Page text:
Faculty push back against online course vendors

There have been several recent articles in the Chronicle of Higher Education reporting on faculty concerns with the direction they fear their campuses are taking with online education. In an article entitled Faculty Backlash Grows Against Online Partnerships, Steve Kolowich reported that: “Philosophy professors at San Jose State University last week wrote an open letter saying they refused to use material from an edX course, taught by a famous Harvard University professor, for fear that California State University administrators were angling for a way to eventually gut their department.”

“At Duke University a week earlier, an undergraduate-faculty council voted down a push by the provost’s office to offer small online courses for credit through 2U, a company that sells an online platform and support services to colleges.”

“Those rebuttals followed closely the decision by the Amherst College faculty to reject an invitation to produce massive open online courses through edX.”

Faculty express concerns about the quality of the educational process, which includes student engagement with faculty who know them. They express concern about “how MOOCs might deepen the divide between the wealthy universities that produce them and the less-wealthy institutions that would buy licenses to use those MOOCs from providers like edX.” Faculty also “worry that the widespread use of online courses will damage departments in public universities facing budgetary pressures.”

Read the full article and share your thoughts here.

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British Library joins UK’s MOOC platform FutureLearn Ltd

In a recent press announcement, the “British Library  has announced its intention to join the UK’s MOOC (Massive Open Online Course) platform FutureLearn Ltd, offering participants of its online courses access to the Library’s unique digitised resources. The Library will be the first non-university research institution to join the initiative, and is among five university partners…”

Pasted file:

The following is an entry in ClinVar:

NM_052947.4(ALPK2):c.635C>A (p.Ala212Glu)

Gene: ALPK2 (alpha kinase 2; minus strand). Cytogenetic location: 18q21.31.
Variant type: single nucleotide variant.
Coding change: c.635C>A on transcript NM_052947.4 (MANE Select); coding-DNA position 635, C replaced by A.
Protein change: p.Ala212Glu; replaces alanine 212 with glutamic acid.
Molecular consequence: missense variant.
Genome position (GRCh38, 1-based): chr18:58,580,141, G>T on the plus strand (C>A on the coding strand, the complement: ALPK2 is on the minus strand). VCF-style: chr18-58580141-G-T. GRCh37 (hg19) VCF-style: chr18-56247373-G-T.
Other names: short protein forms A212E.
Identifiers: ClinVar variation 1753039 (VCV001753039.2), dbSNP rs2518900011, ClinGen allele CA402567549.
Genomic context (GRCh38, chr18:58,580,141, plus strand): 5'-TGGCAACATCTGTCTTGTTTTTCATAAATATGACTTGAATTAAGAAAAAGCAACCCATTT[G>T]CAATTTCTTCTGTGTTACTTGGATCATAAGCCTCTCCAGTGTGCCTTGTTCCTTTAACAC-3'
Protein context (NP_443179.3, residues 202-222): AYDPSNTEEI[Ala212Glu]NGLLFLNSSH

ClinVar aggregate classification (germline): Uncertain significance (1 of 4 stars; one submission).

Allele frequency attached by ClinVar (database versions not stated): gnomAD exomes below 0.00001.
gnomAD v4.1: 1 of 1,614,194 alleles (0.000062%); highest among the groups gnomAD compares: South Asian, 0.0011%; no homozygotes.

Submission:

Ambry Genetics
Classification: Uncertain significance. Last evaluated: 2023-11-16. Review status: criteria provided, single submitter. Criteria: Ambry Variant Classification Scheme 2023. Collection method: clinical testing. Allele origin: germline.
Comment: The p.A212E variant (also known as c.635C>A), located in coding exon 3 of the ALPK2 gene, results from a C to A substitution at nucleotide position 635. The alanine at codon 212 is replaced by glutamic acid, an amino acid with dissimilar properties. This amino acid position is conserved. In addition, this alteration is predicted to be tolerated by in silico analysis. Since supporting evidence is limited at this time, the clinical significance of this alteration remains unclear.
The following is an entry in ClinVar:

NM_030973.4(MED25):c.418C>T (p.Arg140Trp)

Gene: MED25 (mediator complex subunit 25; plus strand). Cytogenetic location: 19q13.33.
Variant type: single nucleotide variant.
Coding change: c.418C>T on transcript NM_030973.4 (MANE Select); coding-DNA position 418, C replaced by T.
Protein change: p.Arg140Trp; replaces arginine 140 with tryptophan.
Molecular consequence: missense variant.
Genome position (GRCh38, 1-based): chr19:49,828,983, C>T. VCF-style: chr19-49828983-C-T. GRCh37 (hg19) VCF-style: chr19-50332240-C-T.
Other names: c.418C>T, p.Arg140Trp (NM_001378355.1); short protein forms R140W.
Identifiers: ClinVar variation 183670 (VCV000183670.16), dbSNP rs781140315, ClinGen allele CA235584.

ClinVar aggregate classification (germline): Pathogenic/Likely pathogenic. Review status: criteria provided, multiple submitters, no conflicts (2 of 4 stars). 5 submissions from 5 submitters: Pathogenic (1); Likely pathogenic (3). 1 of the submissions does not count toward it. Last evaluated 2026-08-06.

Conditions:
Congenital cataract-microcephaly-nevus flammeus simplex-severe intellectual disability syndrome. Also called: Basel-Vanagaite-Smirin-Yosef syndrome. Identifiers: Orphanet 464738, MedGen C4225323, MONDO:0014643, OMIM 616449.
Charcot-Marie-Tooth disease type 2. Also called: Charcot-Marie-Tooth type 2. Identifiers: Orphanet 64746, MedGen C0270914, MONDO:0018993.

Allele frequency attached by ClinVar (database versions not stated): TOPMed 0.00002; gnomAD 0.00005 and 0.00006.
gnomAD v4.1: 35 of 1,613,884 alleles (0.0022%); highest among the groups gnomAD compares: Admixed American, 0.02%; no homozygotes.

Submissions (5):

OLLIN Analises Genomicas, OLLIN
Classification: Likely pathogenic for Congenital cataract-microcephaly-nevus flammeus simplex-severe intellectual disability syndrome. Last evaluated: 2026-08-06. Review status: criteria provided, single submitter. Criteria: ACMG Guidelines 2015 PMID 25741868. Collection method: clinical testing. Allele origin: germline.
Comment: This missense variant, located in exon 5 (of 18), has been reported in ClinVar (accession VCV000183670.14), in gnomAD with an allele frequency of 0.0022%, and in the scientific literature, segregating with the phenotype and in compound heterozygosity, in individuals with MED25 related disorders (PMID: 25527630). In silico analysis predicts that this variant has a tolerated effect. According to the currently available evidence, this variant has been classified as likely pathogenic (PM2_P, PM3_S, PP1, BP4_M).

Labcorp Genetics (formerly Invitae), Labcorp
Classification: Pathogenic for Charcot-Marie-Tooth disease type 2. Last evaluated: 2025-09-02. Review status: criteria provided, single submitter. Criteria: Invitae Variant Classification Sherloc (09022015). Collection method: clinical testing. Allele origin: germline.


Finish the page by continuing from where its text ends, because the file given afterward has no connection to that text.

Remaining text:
The press release goes on to note that FutureLearn Ltd was the first MOOC in the UK and it “was launched by the Open University last December and includes partnerships with eighteen UK universities. Existing Library digital resources will be made available on FutureLearn, complementing plans for large-scale participation in online lectures and courses which are due to start later this year. The Library’s freely available digital collections include over 800 medieval manuscripts, 40,000 nineteenth-century books and 50,000 sound recordings, and continue to grow each year.”

The UK has a tradition of providing government support to higher education and digital initiatives. In 1966, the Labour Party’s general election manifesto contained a commitment to establish what they were calling the University of the Air. Prime Minister Harold Wilson won re-election with an increased majority and in September 1967 his Cabinet set up a Planning Committee ‘to work out a comprehensive plan for an open university’.

Founded in 1969, the Open University was the world’s first successful distance teaching university. Open University admitted its first students  – 25,000 – in January 1971. Its name Open University refers to the fact that it was wide open to anyone and did not require any prior educational qualifications. It did require students to take two foundation courses before moving on to higher level courses and eventually a Bachelor’s degree. Read more of the history of the Open University on its web site here: http://www.open.ac.uk/about/main/the-ou-explained/history-the-ou

Even today, under a Conservative Party government, support for the Open University, online education, and digital initiatives continues in Great Britain. Speaking in India, Conservative Prime Minister David Cameron said: “Britain boasts some of the best universities in the world. This innovative new offer led by The Open University will mean that Indian students can access some of the best teaching and learning online from their home in Mumbai or Delhi. I’m delighted that Futurelearn is expanding to include more British universities and the British Library. I hope it will encourage many more Indian students to take the next step and study with a UK university.”

Through its example in joining FutureLearn, the British Library is solidifying the role of libraries in supporting the development and success of online education around the world – an example that the Poynter Library, in its own modest way, is following.

For more information, read the Library’s Press announcement: http://pressandpolicy.bl.uk/Press-Releases/Prime-Minister-welcomes-the-growth-of-the-UK-s-mass-participation-learning-platform-FutureLearn-as-t-60d.aspx